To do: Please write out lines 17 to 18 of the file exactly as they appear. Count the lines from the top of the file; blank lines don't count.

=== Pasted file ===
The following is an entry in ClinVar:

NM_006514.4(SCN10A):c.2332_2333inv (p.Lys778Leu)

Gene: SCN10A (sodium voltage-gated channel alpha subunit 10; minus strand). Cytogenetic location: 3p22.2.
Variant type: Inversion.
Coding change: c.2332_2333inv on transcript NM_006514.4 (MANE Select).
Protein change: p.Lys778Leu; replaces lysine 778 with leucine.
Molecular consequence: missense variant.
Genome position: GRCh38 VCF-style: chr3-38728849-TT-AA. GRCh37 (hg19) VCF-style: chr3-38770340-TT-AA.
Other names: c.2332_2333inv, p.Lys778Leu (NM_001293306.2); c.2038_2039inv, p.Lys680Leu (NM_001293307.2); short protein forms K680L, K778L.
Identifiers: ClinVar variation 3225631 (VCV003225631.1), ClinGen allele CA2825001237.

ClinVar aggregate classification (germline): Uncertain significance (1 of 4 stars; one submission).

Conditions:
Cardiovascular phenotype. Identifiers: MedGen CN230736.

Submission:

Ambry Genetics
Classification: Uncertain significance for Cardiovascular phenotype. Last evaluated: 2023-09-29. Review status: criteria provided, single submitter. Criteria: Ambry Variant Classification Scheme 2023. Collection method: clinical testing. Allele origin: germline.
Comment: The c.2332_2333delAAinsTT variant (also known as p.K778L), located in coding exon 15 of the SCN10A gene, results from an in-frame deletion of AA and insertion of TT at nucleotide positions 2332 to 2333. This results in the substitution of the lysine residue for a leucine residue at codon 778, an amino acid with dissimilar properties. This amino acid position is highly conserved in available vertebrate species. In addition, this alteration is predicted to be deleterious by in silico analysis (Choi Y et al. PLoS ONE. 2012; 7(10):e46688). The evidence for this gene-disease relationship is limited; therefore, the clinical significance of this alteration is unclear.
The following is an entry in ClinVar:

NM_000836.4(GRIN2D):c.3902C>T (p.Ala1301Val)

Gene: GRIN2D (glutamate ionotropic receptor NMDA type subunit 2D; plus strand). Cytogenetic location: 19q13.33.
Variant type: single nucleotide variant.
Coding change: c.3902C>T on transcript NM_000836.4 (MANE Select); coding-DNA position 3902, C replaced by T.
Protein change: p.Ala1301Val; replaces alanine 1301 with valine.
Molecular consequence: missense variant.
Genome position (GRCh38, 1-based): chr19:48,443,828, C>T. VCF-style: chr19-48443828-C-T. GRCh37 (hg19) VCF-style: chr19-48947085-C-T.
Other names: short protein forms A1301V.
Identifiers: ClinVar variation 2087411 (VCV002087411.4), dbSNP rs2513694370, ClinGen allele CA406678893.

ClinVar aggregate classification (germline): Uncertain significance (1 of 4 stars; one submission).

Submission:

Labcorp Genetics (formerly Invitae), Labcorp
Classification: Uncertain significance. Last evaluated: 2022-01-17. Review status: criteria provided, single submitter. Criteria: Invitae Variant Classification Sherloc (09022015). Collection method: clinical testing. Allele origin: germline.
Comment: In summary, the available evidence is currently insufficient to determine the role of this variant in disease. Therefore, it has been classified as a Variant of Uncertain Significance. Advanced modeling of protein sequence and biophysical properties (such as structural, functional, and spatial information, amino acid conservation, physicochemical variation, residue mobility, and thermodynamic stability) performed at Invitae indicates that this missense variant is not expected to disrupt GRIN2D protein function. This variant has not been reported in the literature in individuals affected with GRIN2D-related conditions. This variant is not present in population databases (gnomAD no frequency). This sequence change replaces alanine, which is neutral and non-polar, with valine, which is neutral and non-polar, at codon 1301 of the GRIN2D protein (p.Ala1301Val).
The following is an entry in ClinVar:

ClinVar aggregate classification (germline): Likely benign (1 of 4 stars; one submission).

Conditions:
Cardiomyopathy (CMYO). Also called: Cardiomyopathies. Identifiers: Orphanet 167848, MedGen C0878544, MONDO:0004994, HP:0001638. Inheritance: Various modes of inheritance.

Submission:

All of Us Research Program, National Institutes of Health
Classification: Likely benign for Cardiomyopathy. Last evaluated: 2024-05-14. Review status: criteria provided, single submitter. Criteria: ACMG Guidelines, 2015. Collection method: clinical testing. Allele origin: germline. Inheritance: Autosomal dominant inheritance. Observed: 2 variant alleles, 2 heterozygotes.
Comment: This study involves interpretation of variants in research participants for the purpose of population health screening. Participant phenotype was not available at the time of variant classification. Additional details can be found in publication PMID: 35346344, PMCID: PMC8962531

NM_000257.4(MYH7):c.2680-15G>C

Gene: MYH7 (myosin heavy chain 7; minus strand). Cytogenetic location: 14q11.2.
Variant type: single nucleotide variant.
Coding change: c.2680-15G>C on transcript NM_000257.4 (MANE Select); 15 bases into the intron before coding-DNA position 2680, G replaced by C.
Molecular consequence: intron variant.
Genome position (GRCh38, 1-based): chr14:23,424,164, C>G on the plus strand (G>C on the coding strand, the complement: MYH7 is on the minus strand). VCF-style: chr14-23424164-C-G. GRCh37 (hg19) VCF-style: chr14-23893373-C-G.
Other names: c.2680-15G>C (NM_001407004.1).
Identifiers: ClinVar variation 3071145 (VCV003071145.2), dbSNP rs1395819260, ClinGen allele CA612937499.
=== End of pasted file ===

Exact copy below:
Comment: The c.2332_2333delAAinsTT variant (also known as p.K778L), located in coding exon 15 of the SCN10A gene, results from an in-frame deletion of AA and insertion of TT at nucleotide positions 2332 to 2333. This results in the substitution of the lysine residue for a leucine residue at codon 778, an amino acid with dissimilar properties. This amino acid position is highly conserved in available vertebrate species. In addition, this alteration is predicted to be deleterious by in silico analysis (Choi Y et al. PLoS ONE. 2012; 7(10):e46688). The evidence for this gene-disease relationship is limited; therefore, the clinical significance of this alteration is unclear.
The following is an entry in ClinVar: